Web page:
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Publication - Professor Richard Apps

    Cytokine therapy-mediated neuroprotection in a Friedreich's ataxia mouse model

    Citation

    Kemp, K, Cerminara, N, Hares, K, Redondo, J, Cook, A, Haynes, H, Burton, B, Pook, M, Apps, R, Scolding, N & Wilkins, A, 2017, ‘Cytokine therapy-mediated neuroprotection in a Friedreich's ataxia mouse model’. Annals of Neurology, vol 81., pp. 212-226

    Abstract

    Objectives

    Friedreich's ataxia is a devastating neurological disease currently lacking any proven treatment. We studied the neuroprotective effects of the cytokines, granulocyte-colony stimulating factor (G-CSF) and stem cell factor (SCF) in a humanized murine model of Friedreich's ataxia.
    Methods

    Mice received monthly subcutaneous infusions of cytokines while also being assessed at monthly time points using an extensive range of behavioral motor performance tests. After 6 months of treatment, neurophysiological evaluation of both sensory and motor nerve conduction was performed. Subsequently, mice were sacrificed for messenger RNA, protein, and histological analysis of the dorsal root ganglia, spinal cord, and cerebellum.
    Results

    Cytokine administration resulted in significant reversal of biochemical, neuropathological, neurophysiological, and behavioural deficits associated with Friedreich's ataxia. Both G-CSF and SCF had pronounced effects on frataxin levels (the primary molecular defect in the pathogenesis of the disease) and a regulators of frataxin expression. Sustained improvements in motor coordination and locomotor activity were observed, even after onset of neurological symptoms. Treatment also restored the duration of sensory nerve compound potentials. Improvements in peripheral nerve conduction positively correlated with cytokine-induced increases in frataxin expression, providing a link between increases in frataxin and neurophysiological function. Abrogation of disease-related pathology was also evident, with reductions in inflammation/gliosis and increased neural stem cell numbers in areas of tissue injury.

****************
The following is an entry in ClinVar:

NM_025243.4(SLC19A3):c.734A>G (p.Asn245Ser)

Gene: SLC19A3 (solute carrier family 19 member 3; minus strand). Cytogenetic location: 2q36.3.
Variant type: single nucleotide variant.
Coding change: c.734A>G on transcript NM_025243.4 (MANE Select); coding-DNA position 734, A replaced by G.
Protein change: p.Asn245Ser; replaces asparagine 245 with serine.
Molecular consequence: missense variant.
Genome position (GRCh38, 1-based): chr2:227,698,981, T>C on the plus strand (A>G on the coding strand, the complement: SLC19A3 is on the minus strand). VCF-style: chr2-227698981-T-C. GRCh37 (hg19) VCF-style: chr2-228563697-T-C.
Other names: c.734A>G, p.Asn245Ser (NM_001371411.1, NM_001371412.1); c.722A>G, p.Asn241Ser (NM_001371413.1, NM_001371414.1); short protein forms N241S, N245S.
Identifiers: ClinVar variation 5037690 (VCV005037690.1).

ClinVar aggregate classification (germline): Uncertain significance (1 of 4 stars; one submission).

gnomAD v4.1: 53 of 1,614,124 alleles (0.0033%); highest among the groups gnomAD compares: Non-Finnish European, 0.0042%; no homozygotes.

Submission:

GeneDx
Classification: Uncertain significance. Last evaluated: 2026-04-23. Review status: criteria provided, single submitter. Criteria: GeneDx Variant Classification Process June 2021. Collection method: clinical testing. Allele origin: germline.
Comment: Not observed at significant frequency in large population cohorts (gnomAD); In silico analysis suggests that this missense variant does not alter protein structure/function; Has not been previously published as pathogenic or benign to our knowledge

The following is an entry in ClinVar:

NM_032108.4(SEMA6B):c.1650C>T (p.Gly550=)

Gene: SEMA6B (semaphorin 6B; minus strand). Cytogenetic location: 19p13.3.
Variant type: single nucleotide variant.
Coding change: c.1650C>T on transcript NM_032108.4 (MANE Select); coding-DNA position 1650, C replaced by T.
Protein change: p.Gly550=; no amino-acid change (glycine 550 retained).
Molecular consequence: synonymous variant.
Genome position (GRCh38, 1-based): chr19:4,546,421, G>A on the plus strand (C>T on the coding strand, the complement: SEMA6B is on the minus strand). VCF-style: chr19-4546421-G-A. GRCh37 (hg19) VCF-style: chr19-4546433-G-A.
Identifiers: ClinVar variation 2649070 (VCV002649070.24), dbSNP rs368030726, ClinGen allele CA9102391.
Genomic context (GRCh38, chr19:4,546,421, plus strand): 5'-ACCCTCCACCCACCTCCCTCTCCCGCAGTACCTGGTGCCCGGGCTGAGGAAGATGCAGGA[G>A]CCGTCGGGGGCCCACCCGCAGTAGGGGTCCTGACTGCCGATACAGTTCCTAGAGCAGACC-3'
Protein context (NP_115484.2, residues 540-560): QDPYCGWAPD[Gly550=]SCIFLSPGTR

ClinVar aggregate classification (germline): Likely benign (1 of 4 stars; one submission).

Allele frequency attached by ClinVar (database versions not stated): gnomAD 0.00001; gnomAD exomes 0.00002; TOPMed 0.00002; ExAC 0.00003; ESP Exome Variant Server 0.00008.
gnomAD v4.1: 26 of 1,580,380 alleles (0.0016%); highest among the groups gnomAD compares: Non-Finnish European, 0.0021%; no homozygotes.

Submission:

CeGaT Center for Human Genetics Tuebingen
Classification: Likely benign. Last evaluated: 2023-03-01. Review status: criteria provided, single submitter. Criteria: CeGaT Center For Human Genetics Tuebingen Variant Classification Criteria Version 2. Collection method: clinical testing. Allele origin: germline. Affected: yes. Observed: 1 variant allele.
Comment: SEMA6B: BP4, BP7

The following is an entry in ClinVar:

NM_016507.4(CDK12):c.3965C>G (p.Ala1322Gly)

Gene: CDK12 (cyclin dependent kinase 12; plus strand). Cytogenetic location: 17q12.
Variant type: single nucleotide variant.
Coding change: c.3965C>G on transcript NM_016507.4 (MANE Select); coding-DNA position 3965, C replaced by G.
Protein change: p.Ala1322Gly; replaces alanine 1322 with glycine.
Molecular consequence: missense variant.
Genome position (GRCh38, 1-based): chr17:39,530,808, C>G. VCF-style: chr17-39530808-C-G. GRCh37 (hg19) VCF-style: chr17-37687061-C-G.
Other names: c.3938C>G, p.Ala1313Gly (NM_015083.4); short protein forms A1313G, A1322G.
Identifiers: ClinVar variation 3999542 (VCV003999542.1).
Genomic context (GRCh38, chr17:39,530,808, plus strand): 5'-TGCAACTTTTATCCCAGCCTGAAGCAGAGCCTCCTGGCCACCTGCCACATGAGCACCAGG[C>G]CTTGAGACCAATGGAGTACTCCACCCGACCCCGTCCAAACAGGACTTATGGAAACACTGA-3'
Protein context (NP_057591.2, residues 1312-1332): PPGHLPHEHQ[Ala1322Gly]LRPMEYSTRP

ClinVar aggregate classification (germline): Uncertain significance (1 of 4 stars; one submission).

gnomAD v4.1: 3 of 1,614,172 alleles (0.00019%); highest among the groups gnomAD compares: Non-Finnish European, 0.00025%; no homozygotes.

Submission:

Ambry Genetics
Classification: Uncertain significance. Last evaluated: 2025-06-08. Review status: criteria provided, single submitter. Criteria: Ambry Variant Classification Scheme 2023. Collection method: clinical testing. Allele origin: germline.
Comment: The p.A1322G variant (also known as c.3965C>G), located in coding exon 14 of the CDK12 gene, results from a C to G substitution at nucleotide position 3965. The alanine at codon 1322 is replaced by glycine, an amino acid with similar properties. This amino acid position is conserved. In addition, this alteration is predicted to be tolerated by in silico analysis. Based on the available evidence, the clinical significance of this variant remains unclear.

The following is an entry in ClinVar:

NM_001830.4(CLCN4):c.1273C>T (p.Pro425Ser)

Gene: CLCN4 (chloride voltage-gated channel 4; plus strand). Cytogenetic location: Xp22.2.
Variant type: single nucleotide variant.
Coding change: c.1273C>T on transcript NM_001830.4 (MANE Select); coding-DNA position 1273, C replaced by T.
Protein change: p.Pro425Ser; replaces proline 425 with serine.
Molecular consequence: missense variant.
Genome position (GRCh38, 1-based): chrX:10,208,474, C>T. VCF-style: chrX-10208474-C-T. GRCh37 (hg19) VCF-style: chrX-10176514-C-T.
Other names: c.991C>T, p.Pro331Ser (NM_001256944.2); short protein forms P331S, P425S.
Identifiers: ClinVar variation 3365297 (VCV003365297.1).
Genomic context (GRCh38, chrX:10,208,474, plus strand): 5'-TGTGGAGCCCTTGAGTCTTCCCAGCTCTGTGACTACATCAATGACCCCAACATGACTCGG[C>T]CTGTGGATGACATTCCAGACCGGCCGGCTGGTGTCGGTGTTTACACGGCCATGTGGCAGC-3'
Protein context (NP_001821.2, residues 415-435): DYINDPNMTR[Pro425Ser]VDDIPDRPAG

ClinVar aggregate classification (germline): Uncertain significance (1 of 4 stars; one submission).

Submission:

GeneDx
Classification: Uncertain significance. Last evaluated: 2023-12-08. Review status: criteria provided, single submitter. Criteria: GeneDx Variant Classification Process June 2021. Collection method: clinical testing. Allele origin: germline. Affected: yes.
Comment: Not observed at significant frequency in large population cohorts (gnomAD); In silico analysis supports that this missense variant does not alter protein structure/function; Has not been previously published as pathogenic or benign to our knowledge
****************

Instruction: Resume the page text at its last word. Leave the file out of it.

Interpretation

    These experiments show that cytokines already clinically used in other conditions offer the prospect of a novel, rapidly translatable, disease-modifying, and neuroprotective treatment for Friedreich's ataxia.

    Full details in the University publications repository